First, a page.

From The Economist print edition
Of orthography and politics
IF BULGARIA joins the European Union in three months' time, which the European Commission will recommend next week, it will mark a rare turn in the 15-year retreat of the Cyrillic alphabet. For Bulgarian will then become an official EU language—and it will bring with it the script named after St Cyril, a ninth-century Byzantine monk.
Cyrillic has been in retreat ever since it was dumped, along with Soviet rule, first by Moldova, and then by Azerbaijan. Tatarstan, a Turkic republic in the middle of Russia, tried, rebelliously, to switch to Latin letters when Kremlin rule was wobbling, but it has since been forced to change back. In Central Asia, Cyrillic still survives, although Uzbekistan officially wants to change. In Montenegro, Europe's newest country after its secession from Serbia this summer, the Latin alphabet is increasingly popular, although in theory both still have equal status.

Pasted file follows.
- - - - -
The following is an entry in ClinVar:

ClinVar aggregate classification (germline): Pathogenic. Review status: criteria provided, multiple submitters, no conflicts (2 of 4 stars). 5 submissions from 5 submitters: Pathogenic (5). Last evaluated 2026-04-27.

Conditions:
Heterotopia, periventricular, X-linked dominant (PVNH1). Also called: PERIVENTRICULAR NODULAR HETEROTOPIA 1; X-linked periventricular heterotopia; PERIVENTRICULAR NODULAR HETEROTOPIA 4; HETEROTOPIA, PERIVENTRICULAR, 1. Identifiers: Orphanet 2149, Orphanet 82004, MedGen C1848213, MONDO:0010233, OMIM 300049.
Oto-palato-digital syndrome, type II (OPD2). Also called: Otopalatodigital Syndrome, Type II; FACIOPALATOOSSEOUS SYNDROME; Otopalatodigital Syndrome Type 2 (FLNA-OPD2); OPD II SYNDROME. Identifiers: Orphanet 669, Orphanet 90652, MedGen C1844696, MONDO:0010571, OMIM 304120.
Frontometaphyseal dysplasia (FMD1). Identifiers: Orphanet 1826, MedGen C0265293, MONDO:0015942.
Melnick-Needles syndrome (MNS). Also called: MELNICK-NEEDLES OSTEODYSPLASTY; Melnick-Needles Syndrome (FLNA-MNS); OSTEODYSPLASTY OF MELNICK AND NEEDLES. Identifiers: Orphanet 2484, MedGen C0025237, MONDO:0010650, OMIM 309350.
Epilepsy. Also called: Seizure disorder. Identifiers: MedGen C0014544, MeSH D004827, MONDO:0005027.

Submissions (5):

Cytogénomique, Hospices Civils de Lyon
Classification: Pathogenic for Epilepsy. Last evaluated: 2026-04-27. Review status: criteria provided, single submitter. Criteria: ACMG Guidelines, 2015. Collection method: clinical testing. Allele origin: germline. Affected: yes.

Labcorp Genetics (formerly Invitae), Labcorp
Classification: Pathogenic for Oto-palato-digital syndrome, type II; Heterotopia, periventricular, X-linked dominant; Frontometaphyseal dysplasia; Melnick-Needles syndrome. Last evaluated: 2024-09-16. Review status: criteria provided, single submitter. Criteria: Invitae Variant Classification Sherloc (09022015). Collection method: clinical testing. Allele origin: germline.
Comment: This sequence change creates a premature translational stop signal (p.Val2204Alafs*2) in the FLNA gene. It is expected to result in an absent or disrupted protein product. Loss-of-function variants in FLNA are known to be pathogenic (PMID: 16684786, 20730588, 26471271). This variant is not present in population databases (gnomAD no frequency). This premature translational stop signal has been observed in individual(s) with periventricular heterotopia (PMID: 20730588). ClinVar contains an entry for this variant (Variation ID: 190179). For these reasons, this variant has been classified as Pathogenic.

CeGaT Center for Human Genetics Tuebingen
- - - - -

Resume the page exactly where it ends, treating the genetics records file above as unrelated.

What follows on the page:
Does it matter? Alphabets work best with the languages for which they were invented. Everywhere else, the result is a confusing fudge of strange clusters of consonants, vowels and diacritical marks. In Slavic languages using the Latin alphabet, the sh and ch sounds, single letters in Cyrillic, become head-splitting combinations of sz, cz, ci, si, ś, š, and ć, as in the Polish word szczęśliwy (meaning happy).
Bulgaria's transliteration is particularly chaotic. Nikolay Vassilev, the minister responsible for sorting it out, cites the town of Панагюрище, which can be transliterated in no fewer than seven different ways. The new system plumps for Panagyurishte. Being back on the map of Europe is one thing. Being consistently recognised by outsiders may be quite another.